The “Mobile Warehouse”
In some circles, Industry 4.0 has been described as the Global Factory. Why? Because, it promotes such a high degree of visibility and flexibility across the value chain that the traditional geographic boundaries of manufacturing have become less meaningful. Instead of sourcing all of the necessary resources to create an entire automobile at one plant, planners can divide the job between two disparate facilities and then assemble the finished product at a third location—a process that would have been less than feasible in an environment that provided less direct insight and communication between geographically separate manufacturing facilities. This concept has its parallel in Logistics 4.0 environments, and the last mile is one of the areas that could see the most change as a result.
While traditional logistics tends to rely on physical warehouses and distribution centers to repackage larger shipments into smaller ones as they approach their final destinations, the added visibility and flexibility that are endemic to Logistics 4.0 make it possible to upend this paradigm. Rather than centralizing stock into a warehouse and checking a database for the availability of particular products within that warehouse, IoT sensors and digital loading processes and manifests can give you the same level of insight into the stock that’s currently in transit, meaning that you could conceivably pinpoint the elements of a particular shipment in motion, project their future locations, and arrange a point of consolidation where whatever vehicle is handling the last mile can receive the various elements of the shipment and begin to distribute them. In this way, the entire logistics chain becomes a kind of mobile warehouse. While it may seem like a forbiddingly complex way to administer a supply chain, advanced analytics tools can help planners to pinpoint the optimal ways to move goods into their ideal last-mile configurations.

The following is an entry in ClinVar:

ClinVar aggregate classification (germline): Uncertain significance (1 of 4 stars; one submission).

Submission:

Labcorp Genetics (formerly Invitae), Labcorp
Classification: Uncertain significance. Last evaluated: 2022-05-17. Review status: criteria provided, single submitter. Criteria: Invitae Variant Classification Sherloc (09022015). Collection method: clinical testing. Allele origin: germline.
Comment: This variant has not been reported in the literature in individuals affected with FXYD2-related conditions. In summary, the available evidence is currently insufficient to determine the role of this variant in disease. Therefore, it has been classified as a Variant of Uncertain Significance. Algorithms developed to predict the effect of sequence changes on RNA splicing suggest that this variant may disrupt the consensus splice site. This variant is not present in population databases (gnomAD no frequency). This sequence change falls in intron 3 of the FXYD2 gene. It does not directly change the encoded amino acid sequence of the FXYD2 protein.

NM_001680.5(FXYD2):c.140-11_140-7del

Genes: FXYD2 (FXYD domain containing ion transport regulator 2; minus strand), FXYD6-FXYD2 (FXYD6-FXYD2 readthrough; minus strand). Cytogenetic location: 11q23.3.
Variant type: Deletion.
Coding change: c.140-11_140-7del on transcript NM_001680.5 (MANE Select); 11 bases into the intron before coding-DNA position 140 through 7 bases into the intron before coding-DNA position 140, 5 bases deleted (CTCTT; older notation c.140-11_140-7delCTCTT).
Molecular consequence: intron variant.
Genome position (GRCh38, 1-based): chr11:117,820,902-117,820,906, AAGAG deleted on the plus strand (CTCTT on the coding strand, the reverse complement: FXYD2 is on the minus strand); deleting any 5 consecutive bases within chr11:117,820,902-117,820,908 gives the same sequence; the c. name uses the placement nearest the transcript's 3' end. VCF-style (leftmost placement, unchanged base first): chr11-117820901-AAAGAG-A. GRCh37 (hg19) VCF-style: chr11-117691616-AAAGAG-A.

The scenario we described above might seem a little bit ambitious, but in its way it’s emblematic of other changes that Logistics 4.0 is empowering. Even if you’re retaining a traditional structure of hubs and warehouses, you can still use Logistics 4.0 workflows to integrate your IT with that of your partners and even your customers. Just like the improved system for delivery notifications we saw above (which represents a fairly modest example of this kind of integration), actually sharing data streams via connected IT will lead to better tracking and easier disruption management.
If, for example, you decide to partner with a company that hires out van-owners as independent contractors for the last mile, whatever app they’re using to coordinate their drivers could be linked to your own planning infrastructure. In this way, you can identify the right routes at the right rates in order to maximize your odds of on-time delivery in the most cost effective possible way. As with so much of what we’ve discussed above, added visibility gives you the flexibility and capability you need in order to avoid slow, static, poorly monitored last mile routes and strategies.